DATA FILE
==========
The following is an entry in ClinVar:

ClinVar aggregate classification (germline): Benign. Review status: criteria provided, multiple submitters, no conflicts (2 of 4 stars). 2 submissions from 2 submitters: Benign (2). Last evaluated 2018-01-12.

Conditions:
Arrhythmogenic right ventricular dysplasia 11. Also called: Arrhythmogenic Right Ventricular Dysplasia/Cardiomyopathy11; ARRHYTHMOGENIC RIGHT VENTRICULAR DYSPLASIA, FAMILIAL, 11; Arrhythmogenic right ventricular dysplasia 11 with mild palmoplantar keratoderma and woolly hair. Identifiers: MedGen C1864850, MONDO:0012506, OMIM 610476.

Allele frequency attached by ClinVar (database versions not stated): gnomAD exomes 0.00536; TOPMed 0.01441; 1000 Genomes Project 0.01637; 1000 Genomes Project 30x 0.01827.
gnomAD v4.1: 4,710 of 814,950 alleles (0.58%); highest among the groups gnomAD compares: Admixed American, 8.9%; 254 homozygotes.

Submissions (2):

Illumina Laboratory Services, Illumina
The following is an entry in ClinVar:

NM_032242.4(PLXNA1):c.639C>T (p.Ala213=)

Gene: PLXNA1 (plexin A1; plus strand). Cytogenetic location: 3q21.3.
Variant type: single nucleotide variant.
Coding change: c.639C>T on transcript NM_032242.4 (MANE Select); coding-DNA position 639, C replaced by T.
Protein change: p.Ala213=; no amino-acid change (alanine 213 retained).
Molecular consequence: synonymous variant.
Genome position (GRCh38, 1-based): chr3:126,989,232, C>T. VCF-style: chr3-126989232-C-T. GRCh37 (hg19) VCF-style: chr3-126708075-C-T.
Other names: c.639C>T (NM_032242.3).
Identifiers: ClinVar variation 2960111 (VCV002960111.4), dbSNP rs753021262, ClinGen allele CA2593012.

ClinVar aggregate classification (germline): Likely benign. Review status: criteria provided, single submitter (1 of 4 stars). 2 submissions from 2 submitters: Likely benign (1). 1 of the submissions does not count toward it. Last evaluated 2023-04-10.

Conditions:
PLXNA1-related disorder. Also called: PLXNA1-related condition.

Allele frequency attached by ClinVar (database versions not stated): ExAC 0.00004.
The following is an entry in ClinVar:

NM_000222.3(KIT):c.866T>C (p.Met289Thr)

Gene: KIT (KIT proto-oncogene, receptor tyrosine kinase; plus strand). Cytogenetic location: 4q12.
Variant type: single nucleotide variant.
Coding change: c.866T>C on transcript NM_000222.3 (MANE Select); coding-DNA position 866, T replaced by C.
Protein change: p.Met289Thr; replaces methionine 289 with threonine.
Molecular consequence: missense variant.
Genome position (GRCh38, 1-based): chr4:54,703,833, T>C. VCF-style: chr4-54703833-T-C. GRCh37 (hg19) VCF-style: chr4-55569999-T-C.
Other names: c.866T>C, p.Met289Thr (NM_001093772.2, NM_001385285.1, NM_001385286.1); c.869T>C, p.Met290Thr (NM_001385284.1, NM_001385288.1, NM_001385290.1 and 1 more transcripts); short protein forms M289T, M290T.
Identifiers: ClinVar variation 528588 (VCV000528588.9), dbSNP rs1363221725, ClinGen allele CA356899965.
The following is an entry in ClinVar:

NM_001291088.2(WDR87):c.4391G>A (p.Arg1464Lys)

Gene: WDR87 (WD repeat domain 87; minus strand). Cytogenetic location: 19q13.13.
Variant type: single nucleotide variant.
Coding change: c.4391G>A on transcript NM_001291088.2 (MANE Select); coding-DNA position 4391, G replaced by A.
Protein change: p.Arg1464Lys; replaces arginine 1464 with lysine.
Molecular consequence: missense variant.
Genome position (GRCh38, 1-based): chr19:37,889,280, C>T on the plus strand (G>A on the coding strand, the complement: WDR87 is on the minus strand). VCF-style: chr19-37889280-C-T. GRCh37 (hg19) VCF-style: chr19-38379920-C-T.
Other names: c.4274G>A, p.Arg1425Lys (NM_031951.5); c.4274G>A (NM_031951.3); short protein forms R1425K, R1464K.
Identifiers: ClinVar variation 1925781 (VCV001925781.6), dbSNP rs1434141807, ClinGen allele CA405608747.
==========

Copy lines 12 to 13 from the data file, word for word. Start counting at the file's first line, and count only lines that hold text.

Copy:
Variant type: single nucleotide variant.
Coding change: c.639C>T on transcript NM_032242.4 (MANE Select); coding-DNA position 639, C replaced by T.